At the transom, a set of nifty circular hatches provided access to large, rounded livebait tanks. Round tanks are favoured by offshore anglers as the baits can’t damage themselves against corners as found in standard square tanks. A set of custom made slimy tubes on the outer edge of the transom will doubtless come in handy this summer for pitching baits at teased up striped marlin out of Jervis Bay. Like many offshore anglers, Cookie likes droplining during the cooler months when the current slackens off. Waterproof 12v plugs for his electric reels, plus a plug to provide 240v shore power if overnighting at a marina or wharf, are neatly positioned in the coamings.
A big plumbed kill tank is positioned aft just in front of the transom. This is foam insulated and would be ideal for ice slurrying kings, snapper or tuna. Hatches in the transom provide access to storage space and the gunwales are nice and high to enable an angler fighting a big fish to comfortably “lean in” and brace himself. Inside the wheelhouse style cabin are two “skipper” style chairs and plenty of standing room. Hatches in the plate alloy roof allow for ventilation and the 6mm toughened glass winscreen provide an expansive view almost across the entire beam of the cabin.
The dash is dominated by twin 12-inch e Series Raymarine MFDs. The Raymarines are powered by a CP570 CHIRP sounder module in conjunction with a CP100 unit. The big CHIRP transducer is mounted at the transom with the smaller sonar/down vision transducer for the CP100 through-mounted in the hull. Cookie also opted for a Raymarine radar and autopilot. The marine electronics were professionally installed by Matt Adamson at Culburra-based Emjay Communications. There’s plenty of storage and accomodation in the cabin with infill bunks providing enough room for overnighting. Cookie has five children and one of his specifications was to get a boat with plenty of room if one or other of the kids wanted a lie down in the cab.
Bearing in mind I had only limited time aboard, one of the things I really liked about this boat was the extra wide gunwales at the bow, meaning you could easily traverse around the cabin. Offshore Hooker isn’t a centre cab or true “walkaround” but there’s plenty of room to safely access the bow, which always comes in handy. Another aspect to consider with this boat is that it’s built solid. Some mass produced boats are marked as being “plate” but are constructed with only 3mm aluminium. Offshore Hooker is a true plate boat in that it features 6mm bottomsides and 5mm on the sides and frame. The deck and cabin are constructed from 4mm plate.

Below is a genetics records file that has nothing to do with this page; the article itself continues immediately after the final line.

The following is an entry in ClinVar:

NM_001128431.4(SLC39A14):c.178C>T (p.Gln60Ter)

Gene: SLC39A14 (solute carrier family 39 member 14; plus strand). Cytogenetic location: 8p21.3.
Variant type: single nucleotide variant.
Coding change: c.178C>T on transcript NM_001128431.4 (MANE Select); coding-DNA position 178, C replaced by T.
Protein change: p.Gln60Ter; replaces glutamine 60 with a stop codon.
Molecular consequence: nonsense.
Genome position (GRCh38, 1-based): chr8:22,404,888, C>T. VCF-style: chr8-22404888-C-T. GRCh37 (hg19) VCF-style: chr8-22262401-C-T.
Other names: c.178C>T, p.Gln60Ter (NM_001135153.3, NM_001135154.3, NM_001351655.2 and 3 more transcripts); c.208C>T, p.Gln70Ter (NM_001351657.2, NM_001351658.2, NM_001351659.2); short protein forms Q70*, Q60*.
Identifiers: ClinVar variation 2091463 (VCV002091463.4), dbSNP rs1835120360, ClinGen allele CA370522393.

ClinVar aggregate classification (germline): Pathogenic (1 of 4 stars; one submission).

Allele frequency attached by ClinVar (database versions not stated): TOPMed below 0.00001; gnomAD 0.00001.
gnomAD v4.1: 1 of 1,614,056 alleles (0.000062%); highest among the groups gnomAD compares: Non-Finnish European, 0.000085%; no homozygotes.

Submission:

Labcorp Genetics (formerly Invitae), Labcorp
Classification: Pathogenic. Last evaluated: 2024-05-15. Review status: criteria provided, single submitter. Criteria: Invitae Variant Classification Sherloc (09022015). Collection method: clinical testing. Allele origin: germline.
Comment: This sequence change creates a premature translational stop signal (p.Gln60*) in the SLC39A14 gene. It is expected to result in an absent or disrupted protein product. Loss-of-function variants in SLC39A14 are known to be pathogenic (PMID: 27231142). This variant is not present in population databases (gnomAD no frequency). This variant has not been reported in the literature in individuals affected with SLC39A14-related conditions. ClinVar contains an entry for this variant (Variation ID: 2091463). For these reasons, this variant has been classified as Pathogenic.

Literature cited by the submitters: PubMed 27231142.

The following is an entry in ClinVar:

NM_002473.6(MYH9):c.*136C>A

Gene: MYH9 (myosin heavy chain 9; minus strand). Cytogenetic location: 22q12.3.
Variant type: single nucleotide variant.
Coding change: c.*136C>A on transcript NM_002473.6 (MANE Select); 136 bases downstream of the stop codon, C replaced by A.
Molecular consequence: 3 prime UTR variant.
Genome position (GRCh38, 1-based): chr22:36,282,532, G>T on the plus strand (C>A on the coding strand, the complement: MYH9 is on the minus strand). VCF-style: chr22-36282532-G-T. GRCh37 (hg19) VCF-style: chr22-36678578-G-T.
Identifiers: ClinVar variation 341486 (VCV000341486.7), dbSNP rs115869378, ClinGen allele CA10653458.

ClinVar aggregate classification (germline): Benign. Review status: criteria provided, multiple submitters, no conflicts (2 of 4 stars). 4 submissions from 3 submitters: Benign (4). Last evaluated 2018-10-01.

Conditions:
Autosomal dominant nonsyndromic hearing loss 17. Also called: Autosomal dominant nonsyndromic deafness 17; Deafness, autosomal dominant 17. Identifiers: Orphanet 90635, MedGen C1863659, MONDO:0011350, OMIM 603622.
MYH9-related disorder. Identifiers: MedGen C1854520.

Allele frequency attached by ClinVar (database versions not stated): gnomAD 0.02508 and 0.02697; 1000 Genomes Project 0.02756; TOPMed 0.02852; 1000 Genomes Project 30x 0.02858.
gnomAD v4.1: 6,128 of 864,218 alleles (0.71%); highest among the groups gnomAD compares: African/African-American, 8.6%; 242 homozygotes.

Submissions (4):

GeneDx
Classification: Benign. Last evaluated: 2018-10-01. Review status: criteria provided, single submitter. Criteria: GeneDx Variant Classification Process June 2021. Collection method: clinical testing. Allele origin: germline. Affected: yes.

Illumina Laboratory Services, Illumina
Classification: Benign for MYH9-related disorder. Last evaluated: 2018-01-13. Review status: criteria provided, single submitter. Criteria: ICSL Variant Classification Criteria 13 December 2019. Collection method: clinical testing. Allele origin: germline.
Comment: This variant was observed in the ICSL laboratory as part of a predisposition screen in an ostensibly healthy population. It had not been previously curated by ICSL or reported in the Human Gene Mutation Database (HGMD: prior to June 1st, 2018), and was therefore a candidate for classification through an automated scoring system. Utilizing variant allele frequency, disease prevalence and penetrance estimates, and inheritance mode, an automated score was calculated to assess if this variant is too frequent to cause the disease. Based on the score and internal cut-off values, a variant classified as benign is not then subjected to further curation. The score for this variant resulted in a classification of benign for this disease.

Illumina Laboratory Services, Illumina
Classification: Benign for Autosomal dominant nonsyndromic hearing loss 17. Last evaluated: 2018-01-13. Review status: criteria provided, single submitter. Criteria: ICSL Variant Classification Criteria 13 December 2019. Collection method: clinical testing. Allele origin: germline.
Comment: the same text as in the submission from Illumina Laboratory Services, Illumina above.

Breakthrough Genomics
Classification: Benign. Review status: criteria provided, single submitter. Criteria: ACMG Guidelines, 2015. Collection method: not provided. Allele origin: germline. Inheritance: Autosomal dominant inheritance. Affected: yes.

The self-draining hull is filled with bouyancy foam (which also acts as a sound absorber). Foam lined compartments against the rear cabin wall act as coolers. Cookie says ice in these compartments lasts for days, making the boat ideal for extended family holidays in Jervis Bay or for hard-core gamefishing trips.
I didn’t get much of a chance to see how the boat performed – Cookie, Rod and Ben were keen to head out wide to chase tuna after we got the pics – but Cookie says the twin 175hp Suzuki four-strokes provide plenty of power, pushing the big plate hull to a top speed of 42 knots, while being economical and efficient. For example, a recent trip to the shelf to troll and also dropline saw 105 litres of fuel used. That’s pretty good for a big, heavy plate alloy boat. Given the 500l underfloor tank, Offshore Hooker obviously has plenty of range.
All up, I think it’s safe to say that Cookie is pretty wrapt with his new boat. Everything he wants is where he wants it – which is exactly what you expect with a custom boat. And Rod Brown’s heritage with Predator Boats means Cookie can be assured that Offshore Hooker is built to go the distance. Interestingly, Cookie said Offshore Hooker was price comparable to the production boats he looked at. It’s generally assumed that custom boats are significantly more expensive than equivalent mass produced models – it seems that’s not the case with Offshore Hooker …
For more info on Phoenix Boats visit the website.